- Demonstrating recognition for our work nationally and internationally, past or current funded studies or studies leading to published contributions involve dozens of collaborating scientists at the University of Arizona, Arizona State University, Banner Sun Health Research Institute, several biotechnology companies in the state, nationally, or internationally, and at many institutions in the country and worldwide. Co-workers are in Arizona cities including Phoenix, Tempe, Tucson, Scottsdale, and Sun City; other U.S. cities including Baltimore, Bethesda, Boston, Denver, Durham, Gainesville, Houston, Ithaca, Kalamazoo, Lubbock, Los Angeles, Memphis, Palo Alto, Philadelphia, Raleigh, Richmond, Salt Lake City, San Diego, San Juan, St. Louis, Tampa, and Winston-Salem; and non-US cities including Bahia Blanca, Bath, Edinburgh, Edmonton, Geneva, Heidelberg, Montpellier, Oxford, and Paris.
- Visiting foreign national scientists, faculty doing sabbatical work, and educators doing summer research projects have been active in our laboratory.
- Contributed to demonstration of nicotinic acetylcholine receptor diversity
- Identified or created natural or genetically engineered cell models for nicotinic receptor research
- Contributed to basic pharmacological and structural characterization of nicotinic receptors
- Definition, at the molecular level, of effects that occur with smoking and of chronic nicotine exposure on nicotinic receptor function
- Insights into medical conditions as diverse as Alzheimer’s, epilepsy, and multiple sclerosis
Nicotinic Acetylcholine Receptors in Health and Disease
Our studies have involved basic scientific research about structure and function of nicotinic acetylcholine receptors, which is essential if we are to know how they are involved in health and disease and how they might be targeted therapeutically. Much of that work has involved studies of drugs that affect nicotinic receptors in various ways and that are leads for therapeutic intervention. Because subtle changes in nervous system or receptor properties can have profound behavioral and health or disease impact, some of our work also illuminates how numbers and function of receptors are regulated normally or in disease conditions.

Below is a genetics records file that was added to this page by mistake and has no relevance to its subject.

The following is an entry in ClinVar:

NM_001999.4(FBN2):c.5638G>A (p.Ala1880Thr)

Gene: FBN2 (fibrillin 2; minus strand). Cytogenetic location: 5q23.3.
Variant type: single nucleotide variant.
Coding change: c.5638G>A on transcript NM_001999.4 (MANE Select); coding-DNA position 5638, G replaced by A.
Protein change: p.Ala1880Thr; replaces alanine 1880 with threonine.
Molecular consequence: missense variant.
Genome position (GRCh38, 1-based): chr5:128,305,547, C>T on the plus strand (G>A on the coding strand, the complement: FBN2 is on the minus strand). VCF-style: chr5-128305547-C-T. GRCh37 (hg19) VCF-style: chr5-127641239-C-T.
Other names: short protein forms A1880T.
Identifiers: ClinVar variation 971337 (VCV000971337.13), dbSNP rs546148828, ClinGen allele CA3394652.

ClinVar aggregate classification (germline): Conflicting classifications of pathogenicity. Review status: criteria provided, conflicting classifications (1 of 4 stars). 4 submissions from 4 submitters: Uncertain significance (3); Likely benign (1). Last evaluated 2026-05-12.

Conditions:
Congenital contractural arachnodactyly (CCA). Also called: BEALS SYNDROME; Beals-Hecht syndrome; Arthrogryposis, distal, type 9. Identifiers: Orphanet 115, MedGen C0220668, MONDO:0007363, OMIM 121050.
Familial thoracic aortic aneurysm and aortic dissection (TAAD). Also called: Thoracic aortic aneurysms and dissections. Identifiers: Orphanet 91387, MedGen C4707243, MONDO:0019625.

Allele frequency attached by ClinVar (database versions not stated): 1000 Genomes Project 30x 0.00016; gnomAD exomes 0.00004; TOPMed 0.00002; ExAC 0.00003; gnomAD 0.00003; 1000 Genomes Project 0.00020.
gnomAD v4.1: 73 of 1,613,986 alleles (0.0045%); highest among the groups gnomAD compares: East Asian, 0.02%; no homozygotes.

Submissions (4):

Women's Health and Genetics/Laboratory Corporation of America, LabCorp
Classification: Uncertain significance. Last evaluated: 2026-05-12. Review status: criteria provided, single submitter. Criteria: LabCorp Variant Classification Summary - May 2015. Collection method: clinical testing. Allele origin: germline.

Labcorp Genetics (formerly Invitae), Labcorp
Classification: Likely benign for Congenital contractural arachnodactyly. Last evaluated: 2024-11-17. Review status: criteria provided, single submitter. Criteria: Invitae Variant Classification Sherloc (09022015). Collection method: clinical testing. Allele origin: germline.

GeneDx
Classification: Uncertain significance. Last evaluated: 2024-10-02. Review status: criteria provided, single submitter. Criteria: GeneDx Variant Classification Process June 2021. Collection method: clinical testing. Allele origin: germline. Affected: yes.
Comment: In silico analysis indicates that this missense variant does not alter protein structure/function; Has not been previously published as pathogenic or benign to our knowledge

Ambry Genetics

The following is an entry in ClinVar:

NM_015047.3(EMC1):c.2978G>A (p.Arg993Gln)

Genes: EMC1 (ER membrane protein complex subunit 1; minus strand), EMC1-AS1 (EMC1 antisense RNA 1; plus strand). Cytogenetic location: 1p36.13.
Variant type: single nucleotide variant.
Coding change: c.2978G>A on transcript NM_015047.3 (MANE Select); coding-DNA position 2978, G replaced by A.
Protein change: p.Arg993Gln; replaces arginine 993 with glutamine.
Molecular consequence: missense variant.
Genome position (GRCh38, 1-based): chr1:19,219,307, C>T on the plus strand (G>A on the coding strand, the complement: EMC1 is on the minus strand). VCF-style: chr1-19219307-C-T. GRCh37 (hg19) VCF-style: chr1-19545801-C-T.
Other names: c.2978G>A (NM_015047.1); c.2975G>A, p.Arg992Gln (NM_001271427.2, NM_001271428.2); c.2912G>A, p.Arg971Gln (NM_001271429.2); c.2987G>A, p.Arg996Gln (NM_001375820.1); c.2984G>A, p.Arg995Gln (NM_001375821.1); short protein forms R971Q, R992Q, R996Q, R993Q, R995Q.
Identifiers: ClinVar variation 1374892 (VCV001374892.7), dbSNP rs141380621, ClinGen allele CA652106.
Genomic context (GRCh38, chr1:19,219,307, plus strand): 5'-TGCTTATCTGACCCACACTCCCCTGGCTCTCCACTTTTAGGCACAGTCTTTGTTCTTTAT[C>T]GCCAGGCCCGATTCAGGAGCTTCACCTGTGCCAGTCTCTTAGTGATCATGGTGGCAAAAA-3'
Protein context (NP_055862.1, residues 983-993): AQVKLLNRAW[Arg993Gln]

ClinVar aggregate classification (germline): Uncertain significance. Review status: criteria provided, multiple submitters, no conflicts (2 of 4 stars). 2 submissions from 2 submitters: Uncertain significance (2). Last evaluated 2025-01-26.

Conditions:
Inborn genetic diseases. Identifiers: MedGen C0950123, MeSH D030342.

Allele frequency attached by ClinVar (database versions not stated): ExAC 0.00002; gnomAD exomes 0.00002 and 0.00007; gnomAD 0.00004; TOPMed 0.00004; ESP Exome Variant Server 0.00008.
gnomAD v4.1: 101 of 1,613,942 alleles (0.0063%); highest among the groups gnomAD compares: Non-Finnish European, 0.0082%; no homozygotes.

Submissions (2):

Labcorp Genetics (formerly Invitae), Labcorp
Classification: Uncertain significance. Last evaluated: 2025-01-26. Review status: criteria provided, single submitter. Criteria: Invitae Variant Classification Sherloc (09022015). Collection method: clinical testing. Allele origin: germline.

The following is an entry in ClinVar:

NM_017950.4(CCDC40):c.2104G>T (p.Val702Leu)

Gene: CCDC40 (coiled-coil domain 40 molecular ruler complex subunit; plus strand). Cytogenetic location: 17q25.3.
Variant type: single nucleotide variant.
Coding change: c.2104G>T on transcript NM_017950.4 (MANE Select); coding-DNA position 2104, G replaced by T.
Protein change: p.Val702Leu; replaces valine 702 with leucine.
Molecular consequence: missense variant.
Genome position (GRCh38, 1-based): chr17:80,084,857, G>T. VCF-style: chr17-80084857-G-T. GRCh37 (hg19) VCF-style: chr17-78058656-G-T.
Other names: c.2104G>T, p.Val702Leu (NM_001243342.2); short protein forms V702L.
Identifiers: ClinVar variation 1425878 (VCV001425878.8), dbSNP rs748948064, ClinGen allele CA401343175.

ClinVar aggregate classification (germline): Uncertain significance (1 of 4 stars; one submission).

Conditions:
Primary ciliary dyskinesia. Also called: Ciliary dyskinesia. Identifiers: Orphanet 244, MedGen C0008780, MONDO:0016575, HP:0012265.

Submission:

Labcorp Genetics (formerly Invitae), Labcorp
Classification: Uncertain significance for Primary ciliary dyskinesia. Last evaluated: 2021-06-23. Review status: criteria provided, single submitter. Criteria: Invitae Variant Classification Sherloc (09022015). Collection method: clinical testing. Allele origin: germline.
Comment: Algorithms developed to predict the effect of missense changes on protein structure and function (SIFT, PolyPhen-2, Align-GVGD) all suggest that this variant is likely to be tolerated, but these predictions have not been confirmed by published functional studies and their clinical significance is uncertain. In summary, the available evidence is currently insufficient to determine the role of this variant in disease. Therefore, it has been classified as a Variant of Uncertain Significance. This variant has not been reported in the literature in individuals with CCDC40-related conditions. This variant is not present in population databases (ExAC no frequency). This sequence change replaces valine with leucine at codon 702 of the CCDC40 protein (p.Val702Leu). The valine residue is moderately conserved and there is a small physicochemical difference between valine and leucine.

Our work has contributed to the realization not only that there are a number of nicotinic receptor subtypes, which can be selectively targeted, but also a multitude of other biological entities that can have similar influences on receptor activity.
As just a few examples of the clinical relevance of these nicotinic receptors, their numbers are decreased in Parkinson’s and Alzheimer’s diseases, and we have mechanistic evidence for their involvement early and perhaps causally in these neurodegenerative disorders. This opens possibilities of targeting nicotinic receptors for drug therapies to slow or stop disease progression, especially given promising innovations that allow disease detection in the decades before memory loss or movement disorders become clinically evident rather than too late in disease progression for useful intervention.
Nicotinic receptors are involved in neuromuscular disorders, having been identified as targets for autoimmune responses or gene mutations causing myasthenia gravis and located in the dystrophin-related complex targeted in muscular dystrophy. Recent indications that mutations in nicotinic receptor building blocks rival those of other mutations implicated in amyotropic lateral sclerosis, Lou Gehrig’s disease.
Whether in these disorders or other neurodegenerative conditions such as Alzheimer’s disease, nicotinic receptor involvement in neurodegeneration may mimic developmentally relevant “programmed neuronal death” that occurs naturally to control, for example, numbers of motor neurons. Common to these phenomena is natural or aberrant overactivity in nicotinic receptors, which, when created in mutant mice or in human neuronal cell cultures, is lethal to neurons.